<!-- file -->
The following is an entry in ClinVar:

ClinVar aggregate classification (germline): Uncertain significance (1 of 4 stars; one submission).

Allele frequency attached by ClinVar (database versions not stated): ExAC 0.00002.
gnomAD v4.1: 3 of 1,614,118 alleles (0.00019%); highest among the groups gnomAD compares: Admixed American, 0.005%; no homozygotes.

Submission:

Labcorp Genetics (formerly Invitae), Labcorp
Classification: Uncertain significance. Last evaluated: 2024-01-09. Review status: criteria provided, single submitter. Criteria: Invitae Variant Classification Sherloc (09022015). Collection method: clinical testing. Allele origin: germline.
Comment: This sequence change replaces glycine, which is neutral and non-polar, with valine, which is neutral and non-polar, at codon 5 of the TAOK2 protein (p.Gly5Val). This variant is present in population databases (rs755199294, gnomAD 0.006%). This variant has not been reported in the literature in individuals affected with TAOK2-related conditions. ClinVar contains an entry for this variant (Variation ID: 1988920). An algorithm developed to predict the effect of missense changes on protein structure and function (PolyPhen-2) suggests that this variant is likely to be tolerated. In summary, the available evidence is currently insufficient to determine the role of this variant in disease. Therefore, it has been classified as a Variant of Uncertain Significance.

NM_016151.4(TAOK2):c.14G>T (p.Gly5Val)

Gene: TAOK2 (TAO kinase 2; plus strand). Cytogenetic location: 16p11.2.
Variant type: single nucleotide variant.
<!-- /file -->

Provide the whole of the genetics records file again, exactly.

The following is an entry in ClinVar:

ClinVar aggregate classification (germline): Uncertain significance (1 of 4 stars; one submission).

Allele frequency attached by ClinVar (database versions not stated): ExAC 0.00002.
gnomAD v4.1: 3 of 1,614,118 alleles (0.00019%); highest among the groups gnomAD compares: Admixed American, 0.005%; no homozygotes.

Submission:

Labcorp Genetics (formerly Invitae), Labcorp
Classification: Uncertain significance. Last evaluated: 2024-01-09. Review status: criteria provided, single submitter. Criteria: Invitae Variant Classification Sherloc (09022015). Collection method: clinical testing. Allele origin: germline.
Comment: This sequence change replaces glycine, which is neutral and non-polar, with valine, which is neutral and non-polar, at codon 5 of the TAOK2 protein (p.Gly5Val). This variant is present in population databases (rs755199294, gnomAD 0.006%). This variant has not been reported in the literature in individuals affected with TAOK2-related conditions. ClinVar contains an entry for this variant (Variation ID: 1988920). An algorithm developed to predict the effect of missense changes on protein structure and function (PolyPhen-2) suggests that this variant is likely to be tolerated. In summary, the available evidence is currently insufficient to determine the role of this variant in disease. Therefore, it has been classified as a Variant of Uncertain Significance.

NM_016151.4(TAOK2):c.14G>T (p.Gly5Val)

Gene: TAOK2 (TAO kinase 2; plus strand). Cytogenetic location: 16p11.2.
Variant type: single nucleotide variant.